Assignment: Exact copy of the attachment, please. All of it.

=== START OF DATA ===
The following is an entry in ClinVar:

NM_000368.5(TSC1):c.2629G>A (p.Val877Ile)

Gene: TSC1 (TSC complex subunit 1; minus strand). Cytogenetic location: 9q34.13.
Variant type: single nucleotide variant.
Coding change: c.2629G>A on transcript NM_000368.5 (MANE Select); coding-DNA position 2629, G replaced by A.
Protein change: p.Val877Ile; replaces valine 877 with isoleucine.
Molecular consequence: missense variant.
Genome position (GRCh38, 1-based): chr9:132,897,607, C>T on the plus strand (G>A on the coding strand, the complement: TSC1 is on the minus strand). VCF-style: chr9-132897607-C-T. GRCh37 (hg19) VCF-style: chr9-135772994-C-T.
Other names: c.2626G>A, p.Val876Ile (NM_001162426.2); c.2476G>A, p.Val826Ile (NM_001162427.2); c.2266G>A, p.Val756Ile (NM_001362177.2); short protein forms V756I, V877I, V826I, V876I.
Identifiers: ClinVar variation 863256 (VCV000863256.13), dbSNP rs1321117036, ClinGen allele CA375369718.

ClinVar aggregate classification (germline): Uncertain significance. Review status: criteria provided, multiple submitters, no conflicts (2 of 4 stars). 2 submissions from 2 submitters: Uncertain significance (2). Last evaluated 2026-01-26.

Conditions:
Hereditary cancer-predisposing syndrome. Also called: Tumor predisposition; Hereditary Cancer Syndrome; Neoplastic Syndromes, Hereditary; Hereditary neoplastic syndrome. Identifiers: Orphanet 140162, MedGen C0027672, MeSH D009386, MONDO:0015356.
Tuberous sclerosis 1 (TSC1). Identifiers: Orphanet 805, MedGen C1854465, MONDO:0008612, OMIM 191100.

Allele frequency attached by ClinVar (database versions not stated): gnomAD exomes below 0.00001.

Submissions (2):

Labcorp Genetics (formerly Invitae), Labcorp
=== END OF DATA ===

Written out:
The following is an entry in ClinVar:

NM_000368.5(TSC1):c.2629G>A (p.Val877Ile)

Gene: TSC1 (TSC complex subunit 1; minus strand). Cytogenetic location: 9q34.13.
Variant type: single nucleotide variant.
Coding change: c.2629G>A on transcript NM_000368.5 (MANE Select); coding-DNA position 2629, G replaced by A.
Protein change: p.Val877Ile; replaces valine 877 with isoleucine.
Molecular consequence: missense variant.
Genome position (GRCh38, 1-based): chr9:132,897,607, C>T on the plus strand (G>A on the coding strand, the complement: TSC1 is on the minus strand). VCF-style: chr9-132897607-C-T. GRCh37 (hg19) VCF-style: chr9-135772994-C-T.
Other names: c.2626G>A, p.Val876Ile (NM_001162426.2); c.2476G>A, p.Val826Ile (NM_001162427.2); c.2266G>A, p.Val756Ile (NM_001362177.2); short protein forms V756I, V877I, V826I, V876I.
Identifiers: ClinVar variation 863256 (VCV000863256.13), dbSNP rs1321117036, ClinGen allele CA375369718.

ClinVar aggregate classification (germline): Uncertain significance. Review status: criteria provided, multiple submitters, no conflicts (2 of 4 stars). 2 submissions from 2 submitters: Uncertain significance (2). Last evaluated 2026-01-26.

Conditions:
Hereditary cancer-predisposing syndrome. Also called: Tumor predisposition; Hereditary Cancer Syndrome; Neoplastic Syndromes, Hereditary; Hereditary neoplastic syndrome. Identifiers: Orphanet 140162, MedGen C0027672, MeSH D009386, MONDO:0015356.
Tuberous sclerosis 1 (TSC1). Identifiers: Orphanet 805, MedGen C1854465, MONDO:0008612, OMIM 191100.

Allele frequency attached by ClinVar (database versions not stated): gnomAD exomes below 0.00001.

Submissions (2):

Labcorp Genetics (formerly Invitae), Labcorp